An Interview with Jamie Bridge

For this interview i sat down and talked with Jamie Bridge, from HRI & IDPC, about the HRI conference and user involvement, among other things.

 

The HRI Conference in Vilnius has just finished. What are your impressions from the conference?

For this interview i sat down and talked with Jamie Bridge, from HRI & IDPC, about the HRI conference and user involvement, among other things.

 

The HRI Conference in Vilnius has just finished. What are your impressions from the conference?

I thought it went really well, there were around 800 participants from all over the world – and the engagement of people who use drugs was noticeably strong too. The whole event had a really positive feeling – it was great to see so many people connecting, reconnecting, sharing experiences and learning from one another. For the International Drug Policy Consortium (IDPC), it was also a very successful event – we were able to further promote the SUPPORT DON’T PUNISH campaign (www.supportdontpunish.org), and build up momentum for the ‘Global Day of Action’ which took place on June 26th. We also held a meeting for our members at the conference, which was a great opportunity to share some of the latest news with them all.

Do you see a problem with these conferences that they become just a showcase for professor and researchers and exclude users?

The conference has always tried to balance the programme in terms of science, policy and practice. I have been on the Programme Committee for HRI for the last few years, and I admit we have not always got the balance right. But, for me, there was a nice balance in Vilnius – certainly in the sessions that I saw. There were some great abstracts submitted from all different perspectives, and people seemed happy with the programme overall, in fact, I think some researchers were upset that there was not more scientific content.

How do IDPC work with user involvement and what do you do to empower drug users to begin speaking out. 

At the International Drug Policy Consortium (IDPC), our work is fundamentally guided by five core principles: one of which is that “Policy and activities should seek to promote the social inclusion of marginalised groups, and not focus on punitive measures towards them”. We have a deep-rooted belief that people who use drugs need to be empowered and engaged throughout any policy development process – and this is something that is reflected in our work. We work closely with the International Network of People who Use Drugs (INPUD) on various projects and activities, and are proud to have several other regional and national networks as members – including SDUU! Whenever we can, we help to ensure that these groups are meaningfully engaged in advocacy and debates – whether it be through campaigns like SUPPORT DON’T PUNISH, through attendance at international conferences and meetings, or through organising national-level workshops and seminars.

In what way are you working on Naloxone?

Although we have yet to produce any IDPC work specifically on Naloxone, this is an issue that is very much in our minds – the fact that so many people who use drugs continue to die when an effective, affordable ‘cure’ exists for opioid overdoses is just another example of how global drug prohibition and the ‘war on drugs’ have proven to be a public health disaster. We support our partners – such as INPUD, the Eurasian Harm Reduction Network, and HRI – to keep pushing this agenda, including with the UN Office on Drugs and Crime, leading to the recent release of their new guidelines on overdose prevention and management.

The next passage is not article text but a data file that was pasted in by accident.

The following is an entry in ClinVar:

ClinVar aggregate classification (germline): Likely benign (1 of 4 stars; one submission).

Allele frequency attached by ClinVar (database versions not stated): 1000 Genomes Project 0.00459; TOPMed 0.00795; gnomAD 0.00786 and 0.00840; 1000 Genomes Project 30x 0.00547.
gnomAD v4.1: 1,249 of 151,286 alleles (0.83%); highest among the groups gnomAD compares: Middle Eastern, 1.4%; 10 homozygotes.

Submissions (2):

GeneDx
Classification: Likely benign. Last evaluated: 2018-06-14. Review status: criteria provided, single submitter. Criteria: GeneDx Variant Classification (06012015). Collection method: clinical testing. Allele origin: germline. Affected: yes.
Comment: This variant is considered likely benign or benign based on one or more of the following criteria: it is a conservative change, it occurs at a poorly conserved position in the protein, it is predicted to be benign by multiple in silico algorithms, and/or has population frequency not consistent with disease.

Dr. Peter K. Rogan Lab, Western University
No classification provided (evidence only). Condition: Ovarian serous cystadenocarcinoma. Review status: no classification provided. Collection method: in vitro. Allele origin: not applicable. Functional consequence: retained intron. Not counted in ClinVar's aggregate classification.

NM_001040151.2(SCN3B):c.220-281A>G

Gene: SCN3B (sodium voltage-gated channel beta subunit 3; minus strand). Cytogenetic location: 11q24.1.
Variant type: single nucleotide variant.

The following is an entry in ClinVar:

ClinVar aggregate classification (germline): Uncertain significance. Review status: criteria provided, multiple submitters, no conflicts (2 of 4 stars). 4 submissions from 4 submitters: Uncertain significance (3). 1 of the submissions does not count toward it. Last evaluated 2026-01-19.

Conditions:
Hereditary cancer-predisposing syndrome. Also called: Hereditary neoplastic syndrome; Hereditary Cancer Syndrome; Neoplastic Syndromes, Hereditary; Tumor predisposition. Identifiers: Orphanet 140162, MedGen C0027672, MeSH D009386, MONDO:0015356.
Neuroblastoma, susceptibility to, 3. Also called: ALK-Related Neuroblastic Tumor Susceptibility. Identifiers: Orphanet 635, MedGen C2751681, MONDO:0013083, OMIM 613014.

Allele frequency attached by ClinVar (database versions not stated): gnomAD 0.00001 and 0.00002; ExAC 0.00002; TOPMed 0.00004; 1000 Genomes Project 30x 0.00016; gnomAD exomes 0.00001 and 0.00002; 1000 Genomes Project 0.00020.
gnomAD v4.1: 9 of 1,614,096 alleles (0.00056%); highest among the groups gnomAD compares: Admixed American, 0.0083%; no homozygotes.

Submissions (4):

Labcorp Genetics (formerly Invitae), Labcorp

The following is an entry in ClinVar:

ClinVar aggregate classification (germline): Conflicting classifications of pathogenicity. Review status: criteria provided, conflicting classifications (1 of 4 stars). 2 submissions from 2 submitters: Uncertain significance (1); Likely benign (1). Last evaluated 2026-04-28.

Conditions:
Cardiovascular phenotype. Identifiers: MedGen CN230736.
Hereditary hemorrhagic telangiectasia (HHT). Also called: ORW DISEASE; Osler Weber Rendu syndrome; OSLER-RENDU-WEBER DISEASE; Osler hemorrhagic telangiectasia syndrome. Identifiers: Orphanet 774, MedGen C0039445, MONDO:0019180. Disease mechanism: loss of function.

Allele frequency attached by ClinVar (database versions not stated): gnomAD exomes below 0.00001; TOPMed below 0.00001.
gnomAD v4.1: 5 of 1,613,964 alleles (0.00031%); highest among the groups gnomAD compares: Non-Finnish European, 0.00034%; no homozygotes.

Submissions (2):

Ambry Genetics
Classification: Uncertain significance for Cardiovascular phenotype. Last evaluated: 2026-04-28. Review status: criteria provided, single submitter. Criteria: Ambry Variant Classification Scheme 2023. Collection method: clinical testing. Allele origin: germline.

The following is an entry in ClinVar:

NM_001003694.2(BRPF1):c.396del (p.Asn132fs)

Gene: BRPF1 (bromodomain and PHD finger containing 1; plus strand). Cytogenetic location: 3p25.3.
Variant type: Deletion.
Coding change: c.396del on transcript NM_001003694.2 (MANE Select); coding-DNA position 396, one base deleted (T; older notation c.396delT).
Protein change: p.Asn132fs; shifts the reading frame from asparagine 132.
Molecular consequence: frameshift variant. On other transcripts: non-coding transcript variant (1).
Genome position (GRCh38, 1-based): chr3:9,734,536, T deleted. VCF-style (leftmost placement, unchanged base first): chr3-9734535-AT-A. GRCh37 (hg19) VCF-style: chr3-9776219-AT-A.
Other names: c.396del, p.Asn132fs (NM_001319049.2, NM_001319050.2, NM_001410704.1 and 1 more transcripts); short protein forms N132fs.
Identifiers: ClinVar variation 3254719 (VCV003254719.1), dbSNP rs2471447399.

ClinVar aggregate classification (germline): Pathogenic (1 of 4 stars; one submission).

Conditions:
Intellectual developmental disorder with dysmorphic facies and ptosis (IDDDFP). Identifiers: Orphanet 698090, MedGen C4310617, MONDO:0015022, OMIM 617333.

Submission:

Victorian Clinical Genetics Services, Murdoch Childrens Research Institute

In what way are you working on hepatitis C?

As with overdoses, the on-going transmission and death rates from hepatitis C are another example of how global drug policies are failing. In May this year, the Global Commission on Drug Policy launched a report on hepatitis and the war on drugs – which I was fortunate enough to co-author alongside Dr Philip Bruggmann from Zurich. This report emphasises how the war on drugs has fuelled hepatitis C transmission among people who use drugs, and how it continues to prevent them from having access to the prevention, testing and treatment services that they need. Of the 16 million people who inject drugs around the world, around 10 million are living with hepatitis C, and that is simply unacceptable.

What differences or similarities do you see between combatting hepatitis C, compared to the fight against HIV, TB and Malaria for example?

There are obvious similarities between hepatitis C and HIV in particular, as – for people who inject drugs – the routes and mechanics of transmission are almost identical. The key point from a public health perspective is that if you offer harm reduction services, such as needle and syringe programmes, at the scale needed to prevent hepatitis C, then you will also be doing enough to prevent HIV as well, whereas the opposite is not necessary true – as hepatitis C is more infectious and easy to transmit than HIV.

One of the most important differences between hepatitis C and those other diseases, is the level of attention it receives. Compared to HIV, for example, the general awareness of hepatitis C is very low and it is simply ignored on the political level in most countries. It is really hard to explain why this is the case – but it is something that has to be resolved in order to really start changing policies. With more attention, we could advocate stronger for more funding, better services, for scale-up, and for reductions in the price of treatments.

Magnus Brahn